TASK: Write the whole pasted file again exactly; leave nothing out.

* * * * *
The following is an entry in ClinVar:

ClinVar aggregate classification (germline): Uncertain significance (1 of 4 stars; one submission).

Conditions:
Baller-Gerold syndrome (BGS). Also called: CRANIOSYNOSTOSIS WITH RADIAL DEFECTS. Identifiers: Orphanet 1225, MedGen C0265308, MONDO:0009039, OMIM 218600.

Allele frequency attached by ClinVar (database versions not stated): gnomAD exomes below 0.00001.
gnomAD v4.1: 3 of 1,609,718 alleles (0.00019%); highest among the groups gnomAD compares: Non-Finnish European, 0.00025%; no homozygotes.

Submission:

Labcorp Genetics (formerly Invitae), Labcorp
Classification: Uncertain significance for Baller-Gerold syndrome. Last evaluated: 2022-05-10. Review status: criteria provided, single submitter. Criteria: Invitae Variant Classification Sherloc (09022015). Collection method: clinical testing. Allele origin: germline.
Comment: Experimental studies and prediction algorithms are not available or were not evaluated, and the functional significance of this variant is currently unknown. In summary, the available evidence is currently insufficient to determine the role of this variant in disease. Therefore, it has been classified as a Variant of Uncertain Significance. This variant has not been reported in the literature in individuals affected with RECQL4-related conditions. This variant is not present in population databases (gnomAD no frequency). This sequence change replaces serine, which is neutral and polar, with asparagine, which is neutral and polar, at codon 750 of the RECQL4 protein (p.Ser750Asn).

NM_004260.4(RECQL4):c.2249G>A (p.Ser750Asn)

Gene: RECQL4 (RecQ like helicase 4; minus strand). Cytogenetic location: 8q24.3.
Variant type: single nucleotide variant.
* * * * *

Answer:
The following is an entry in ClinVar:

ClinVar aggregate classification (germline): Uncertain significance (1 of 4 stars; one submission).

Conditions:
Baller-Gerold syndrome (BGS). Also called: CRANIOSYNOSTOSIS WITH RADIAL DEFECTS. Identifiers: Orphanet 1225, MedGen C0265308, MONDO:0009039, OMIM 218600.

Allele frequency attached by ClinVar (database versions not stated): gnomAD exomes below 0.00001.
gnomAD v4.1: 3 of 1,609,718 alleles (0.00019%); highest among the groups gnomAD compares: Non-Finnish European, 0.00025%; no homozygotes.

Submission:

Labcorp Genetics (formerly Invitae), Labcorp
Classification: Uncertain significance for Baller-Gerold syndrome. Last evaluated: 2022-05-10. Review status: criteria provided, single submitter. Criteria: Invitae Variant Classification Sherloc (09022015). Collection method: clinical testing. Allele origin: germline.
Comment: Experimental studies and prediction algorithms are not available or were not evaluated, and the functional significance of this variant is currently unknown. In summary, the available evidence is currently insufficient to determine the role of this variant in disease. Therefore, it has been classified as a Variant of Uncertain Significance. This variant has not been reported in the literature in individuals affected with RECQL4-related conditions. This variant is not present in population databases (gnomAD no frequency). This sequence change replaces serine, which is neutral and polar, with asparagine, which is neutral and polar, at codon 750 of the RECQL4 protein (p.Ser750Asn).

NM_004260.4(RECQL4):c.2249G>A (p.Ser750Asn)

Gene: RECQL4 (RecQ like helicase 4; minus strand). Cytogenetic location: 8q24.3.
Variant type: single nucleotide variant.